CAMBRIDGE, England—A substance 200 times stronger than steel yet as thin as an atom has ignited a global scientific gold rush, sending companies and universities racing to understand, patent and profit from the skinnier, more glamorous cousin of ordinary pencil lead.
The material is graphene, and to demonstrate its potential, Andrea Ferrari recently picked up a sheet of clear plastic, flexed it and then tapped invisible keys, triggering tinkly musical notes.
The keyboard made at Dr. Ferrari's University of Cambridge lab was printed with a circuit of graphene, which is so pliable that scientists predict it will fulfill dreams of flexible phones and electronic newspapers that can fold into a pocket.
Dr. Andrea Ferrari, head of graphene research at the University of Cambridge, inspects equipment used for experiments on the atom-thick material.
It is the thinnest material known. But it is exceedingly strong, light and flexible. It is exceptional at conducting electricity and heat, and at absorbing and emitting light.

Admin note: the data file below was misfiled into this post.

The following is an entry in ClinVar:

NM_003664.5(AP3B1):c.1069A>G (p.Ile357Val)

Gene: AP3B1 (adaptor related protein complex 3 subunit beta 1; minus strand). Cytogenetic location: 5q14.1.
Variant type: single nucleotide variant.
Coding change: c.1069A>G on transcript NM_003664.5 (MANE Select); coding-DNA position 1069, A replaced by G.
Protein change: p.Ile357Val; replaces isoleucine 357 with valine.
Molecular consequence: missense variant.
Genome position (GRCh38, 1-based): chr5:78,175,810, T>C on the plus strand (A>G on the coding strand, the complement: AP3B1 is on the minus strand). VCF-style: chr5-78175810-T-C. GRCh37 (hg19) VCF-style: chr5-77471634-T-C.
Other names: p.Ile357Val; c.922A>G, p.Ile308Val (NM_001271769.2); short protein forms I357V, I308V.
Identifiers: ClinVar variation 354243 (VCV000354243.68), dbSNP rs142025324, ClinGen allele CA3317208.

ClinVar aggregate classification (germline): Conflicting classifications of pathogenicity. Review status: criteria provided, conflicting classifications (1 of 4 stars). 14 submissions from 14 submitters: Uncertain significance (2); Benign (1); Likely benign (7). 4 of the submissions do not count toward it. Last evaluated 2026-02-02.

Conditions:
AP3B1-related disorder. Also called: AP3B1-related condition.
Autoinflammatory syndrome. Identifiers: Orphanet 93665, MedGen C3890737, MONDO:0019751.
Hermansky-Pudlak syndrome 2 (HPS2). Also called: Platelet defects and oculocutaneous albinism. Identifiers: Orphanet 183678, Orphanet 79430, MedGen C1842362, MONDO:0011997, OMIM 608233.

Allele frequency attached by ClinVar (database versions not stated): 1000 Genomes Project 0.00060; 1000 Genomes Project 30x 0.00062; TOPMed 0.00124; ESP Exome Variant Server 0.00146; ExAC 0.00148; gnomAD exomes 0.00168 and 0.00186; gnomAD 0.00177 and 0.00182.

Scientists isolated graphene just a decade ago, but some companies are already building it into products: Head NV HEDYY 0.00% introduced a graphene-infused tennis racket this year. Apple Inc., AAPL +0.93% Saab AB SAAB-B.SK +0.17% and Lockheed Martin Corp. LMT +0.02% have recently sought or received patents to use graphene.
"Graphene is the same sort of material, like steel or plastic or silicon that can really change society," says Dr. Ferrari, who leads a band of about 40 graphene researchers at Cambridge.